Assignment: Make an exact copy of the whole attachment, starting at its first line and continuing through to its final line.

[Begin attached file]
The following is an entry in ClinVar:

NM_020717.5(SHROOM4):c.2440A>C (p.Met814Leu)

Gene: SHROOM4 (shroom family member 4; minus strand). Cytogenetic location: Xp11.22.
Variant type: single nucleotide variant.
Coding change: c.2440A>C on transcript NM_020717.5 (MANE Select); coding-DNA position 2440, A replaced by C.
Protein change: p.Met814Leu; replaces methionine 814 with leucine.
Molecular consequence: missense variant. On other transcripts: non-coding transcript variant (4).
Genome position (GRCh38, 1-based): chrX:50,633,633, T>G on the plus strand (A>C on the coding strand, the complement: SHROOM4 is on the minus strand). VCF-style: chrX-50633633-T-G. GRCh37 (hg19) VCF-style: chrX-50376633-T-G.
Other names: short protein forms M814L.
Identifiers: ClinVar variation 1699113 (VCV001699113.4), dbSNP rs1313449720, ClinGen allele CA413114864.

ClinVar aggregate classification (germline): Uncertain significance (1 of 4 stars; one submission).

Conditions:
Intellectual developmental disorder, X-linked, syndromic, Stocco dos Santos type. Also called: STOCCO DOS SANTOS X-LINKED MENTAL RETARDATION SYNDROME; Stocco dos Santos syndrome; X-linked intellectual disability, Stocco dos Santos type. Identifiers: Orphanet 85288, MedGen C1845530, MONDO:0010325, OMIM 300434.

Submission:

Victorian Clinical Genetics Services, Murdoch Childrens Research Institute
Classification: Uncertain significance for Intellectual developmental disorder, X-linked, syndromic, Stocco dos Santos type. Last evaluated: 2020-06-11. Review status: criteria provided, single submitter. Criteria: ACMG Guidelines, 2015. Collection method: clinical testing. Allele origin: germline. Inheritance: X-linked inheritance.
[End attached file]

The following is an entry in ClinVar:

NM_020717.5(SHROOM4):c.2440A>C (p.Met814Leu)

Gene: SHROOM4 (shroom family member 4; minus strand). Cytogenetic location: Xp11.22.
Variant type: single nucleotide variant.
Coding change: c.2440A>C on transcript NM_020717.5 (MANE Select); coding-DNA position 2440, A replaced by C.
Protein change: p.Met814Leu; replaces methionine 814 with leucine.
Molecular consequence: missense variant. On other transcripts: non-coding transcript variant (4).
Genome position (GRCh38, 1-based): chrX:50,633,633, T>G on the plus strand (A>C on the coding strand, the complement: SHROOM4 is on the minus strand). VCF-style: chrX-50633633-T-G. GRCh37 (hg19) VCF-style: chrX-50376633-T-G.
Other names: short protein forms M814L.
Identifiers: ClinVar variation 1699113 (VCV001699113.4), dbSNP rs1313449720, ClinGen allele CA413114864.

ClinVar aggregate classification (germline): Uncertain significance (1 of 4 stars; one submission).

Conditions:
Intellectual developmental disorder, X-linked, syndromic, Stocco dos Santos type. Also called: STOCCO DOS SANTOS X-LINKED MENTAL RETARDATION SYNDROME; Stocco dos Santos syndrome; X-linked intellectual disability, Stocco dos Santos type. Identifiers: Orphanet 85288, MedGen C1845530, MONDO:0010325, OMIM 300434.

Submission:

Victorian Clinical Genetics Services, Murdoch Childrens Research Institute
Classification: Uncertain significance for Intellectual developmental disorder, X-linked, syndromic, Stocco dos Santos type. Last evaluated: 2020-06-11. Review status: criteria provided, single submitter. Criteria: ACMG Guidelines, 2015. Collection method: clinical testing. Allele origin: germline. Inheritance: X-linked inheritance.